All along, we’ve said that if someone wanted to take the time, trouble, and expense to do some additional research along the lines of our protocols, that we’d be happy to include their data on our site. This is particularly true if it helped expand the selection of “real world guns” associated with the data for a given caliber/cartridge. Well, for the first time someone has expressed an interest in doing just that, prompting us to come up with an outline of what standards we feel are required for making sure it relates to our previous tests.
The biggest problem is that ammo manufacturers may, and do, change the performance of their products from time to time. This is why we have on occasion revisited certain cartridges, doing full formal chop tests in order to check how specific lines of ammo have changed. That gives us a benchmark to compare other ammo after a period of several years have passed, and shows how new tests relate to the old data.
But without going to such an extent, how can we be reasonably sure that new data collected by others using their own firearms is useful in comparison to our published data?
After some discussion, we feel that so long as any new testing includes three or more of the specific types of ammo (same manufacturer, same bullet weight & design) we had tested previously, then that will give enough of a benchmark for fair comparison. (Obviously, in instances where we didn’t test that many different types of ammo in a given cartridge, adjustments would need to be made). With that in mind, here are the protocols we would require in order to include new data on our site (with full credit to the persons conducting the tests, of course):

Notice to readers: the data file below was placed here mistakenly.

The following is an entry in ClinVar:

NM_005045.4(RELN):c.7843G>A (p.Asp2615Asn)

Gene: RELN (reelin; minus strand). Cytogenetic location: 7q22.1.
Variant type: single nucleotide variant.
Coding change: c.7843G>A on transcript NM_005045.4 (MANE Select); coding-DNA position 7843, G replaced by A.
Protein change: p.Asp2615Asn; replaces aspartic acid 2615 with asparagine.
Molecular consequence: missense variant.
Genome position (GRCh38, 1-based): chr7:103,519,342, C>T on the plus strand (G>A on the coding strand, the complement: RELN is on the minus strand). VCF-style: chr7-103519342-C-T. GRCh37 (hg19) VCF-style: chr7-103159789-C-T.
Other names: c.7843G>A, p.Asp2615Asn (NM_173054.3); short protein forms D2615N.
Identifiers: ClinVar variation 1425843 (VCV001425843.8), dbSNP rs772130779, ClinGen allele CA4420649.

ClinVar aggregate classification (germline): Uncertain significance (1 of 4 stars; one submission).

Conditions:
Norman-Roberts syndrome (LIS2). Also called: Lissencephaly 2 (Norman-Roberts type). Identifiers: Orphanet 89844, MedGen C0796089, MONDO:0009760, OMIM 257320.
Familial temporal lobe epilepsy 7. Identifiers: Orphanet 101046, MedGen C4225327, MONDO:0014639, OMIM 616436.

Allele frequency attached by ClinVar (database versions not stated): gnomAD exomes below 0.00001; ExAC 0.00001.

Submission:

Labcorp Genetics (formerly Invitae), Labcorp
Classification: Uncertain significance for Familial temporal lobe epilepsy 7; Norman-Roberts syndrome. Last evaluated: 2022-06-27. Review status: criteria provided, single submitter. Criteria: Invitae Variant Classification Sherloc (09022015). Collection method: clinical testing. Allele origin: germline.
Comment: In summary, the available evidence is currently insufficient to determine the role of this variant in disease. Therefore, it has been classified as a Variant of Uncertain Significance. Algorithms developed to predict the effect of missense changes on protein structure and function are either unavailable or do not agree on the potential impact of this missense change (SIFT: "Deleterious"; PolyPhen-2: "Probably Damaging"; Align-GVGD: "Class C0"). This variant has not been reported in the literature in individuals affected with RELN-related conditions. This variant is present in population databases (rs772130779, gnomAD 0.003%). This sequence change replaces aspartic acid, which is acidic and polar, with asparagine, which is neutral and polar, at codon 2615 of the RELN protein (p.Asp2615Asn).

- Full description and images of the test platform (firearm) used in the tests. This must specify the make, model number, barrel length, and condition of the firearm. Ideally, it will also include the age of the firearm.
- That a good commercial chronograph be used. Brand isn’t critical — there seems to be sufficient consistency between different models that this isn’t a concern. However, the brand and model should be noted.
- Chronographs must be positioned approximately 15 feet in front of the muzzle of the firearm used to test the ammo. This is what we started with in our tests, and have maintained as our standard through all the tests.
- That five or six data points be collected for each type of ammo tested. This can be done the way we did it, shooting three shots through two different chronographs, or by shooting six shots through one chronograph.
- All data must be documented with images of the raw data sheets. Feel free to use the same template we used in our tests, or come up with your own.
- Images of each actual box of ammo used in the test must be provided, which show the brand, caliber/cartridge, and bullet weight. Also including manufacturer’s lot number would be preferred, but isn’t always possible.
- A note about weather conditions at the time of the test and approximate elevation of the test site above sea level should be included.